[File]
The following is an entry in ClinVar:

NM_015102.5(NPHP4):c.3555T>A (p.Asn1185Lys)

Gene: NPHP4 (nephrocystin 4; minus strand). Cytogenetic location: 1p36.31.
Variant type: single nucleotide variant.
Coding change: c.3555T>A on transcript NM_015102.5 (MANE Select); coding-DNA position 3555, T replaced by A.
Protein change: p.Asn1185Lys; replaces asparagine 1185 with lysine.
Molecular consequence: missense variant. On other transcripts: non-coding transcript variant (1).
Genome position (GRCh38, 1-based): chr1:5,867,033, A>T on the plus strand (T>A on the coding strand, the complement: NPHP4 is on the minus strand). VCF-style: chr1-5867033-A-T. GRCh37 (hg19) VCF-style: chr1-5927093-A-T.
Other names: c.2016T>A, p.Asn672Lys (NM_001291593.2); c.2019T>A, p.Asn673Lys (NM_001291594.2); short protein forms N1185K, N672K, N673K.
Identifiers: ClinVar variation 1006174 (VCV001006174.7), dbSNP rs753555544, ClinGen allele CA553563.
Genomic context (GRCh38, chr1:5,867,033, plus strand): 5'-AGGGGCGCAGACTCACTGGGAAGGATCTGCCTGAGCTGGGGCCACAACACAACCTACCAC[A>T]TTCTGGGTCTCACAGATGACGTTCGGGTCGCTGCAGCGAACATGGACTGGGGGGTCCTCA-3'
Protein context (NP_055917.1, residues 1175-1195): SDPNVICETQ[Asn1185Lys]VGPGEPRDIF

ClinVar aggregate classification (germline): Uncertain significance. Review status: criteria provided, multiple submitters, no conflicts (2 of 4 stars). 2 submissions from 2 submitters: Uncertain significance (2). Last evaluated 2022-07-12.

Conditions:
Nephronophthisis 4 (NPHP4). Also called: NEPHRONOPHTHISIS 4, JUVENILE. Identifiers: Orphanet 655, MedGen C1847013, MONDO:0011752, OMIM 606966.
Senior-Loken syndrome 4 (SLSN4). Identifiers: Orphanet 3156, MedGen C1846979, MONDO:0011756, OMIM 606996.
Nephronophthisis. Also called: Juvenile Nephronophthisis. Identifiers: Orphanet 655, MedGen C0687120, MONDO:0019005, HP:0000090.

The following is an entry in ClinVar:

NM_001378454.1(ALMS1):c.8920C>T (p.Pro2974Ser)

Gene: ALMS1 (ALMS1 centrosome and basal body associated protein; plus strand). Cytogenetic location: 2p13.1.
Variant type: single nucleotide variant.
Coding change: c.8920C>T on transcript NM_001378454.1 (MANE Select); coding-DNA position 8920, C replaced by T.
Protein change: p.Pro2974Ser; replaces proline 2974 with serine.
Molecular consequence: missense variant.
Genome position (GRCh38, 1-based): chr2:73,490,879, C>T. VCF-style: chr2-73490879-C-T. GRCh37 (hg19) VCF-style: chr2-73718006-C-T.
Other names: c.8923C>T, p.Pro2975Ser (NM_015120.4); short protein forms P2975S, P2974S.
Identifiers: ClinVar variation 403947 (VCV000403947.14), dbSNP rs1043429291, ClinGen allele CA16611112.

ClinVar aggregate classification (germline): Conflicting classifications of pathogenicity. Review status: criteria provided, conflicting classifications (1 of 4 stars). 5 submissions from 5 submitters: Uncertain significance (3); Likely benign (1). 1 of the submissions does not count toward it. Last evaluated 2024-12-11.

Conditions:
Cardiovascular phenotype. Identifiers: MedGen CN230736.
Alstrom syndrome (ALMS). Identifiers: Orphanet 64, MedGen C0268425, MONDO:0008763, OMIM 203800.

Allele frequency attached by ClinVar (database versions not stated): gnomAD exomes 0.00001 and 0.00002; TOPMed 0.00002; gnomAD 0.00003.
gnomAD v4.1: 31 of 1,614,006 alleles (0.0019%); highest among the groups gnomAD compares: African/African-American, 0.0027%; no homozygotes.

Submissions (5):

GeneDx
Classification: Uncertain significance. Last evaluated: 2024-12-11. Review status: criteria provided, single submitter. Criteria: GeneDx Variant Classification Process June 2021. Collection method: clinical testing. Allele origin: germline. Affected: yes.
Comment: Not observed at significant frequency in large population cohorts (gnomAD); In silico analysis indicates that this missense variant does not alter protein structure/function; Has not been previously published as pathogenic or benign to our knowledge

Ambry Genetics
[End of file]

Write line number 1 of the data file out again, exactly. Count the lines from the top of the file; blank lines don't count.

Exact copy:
The following is an entry in ClinVar: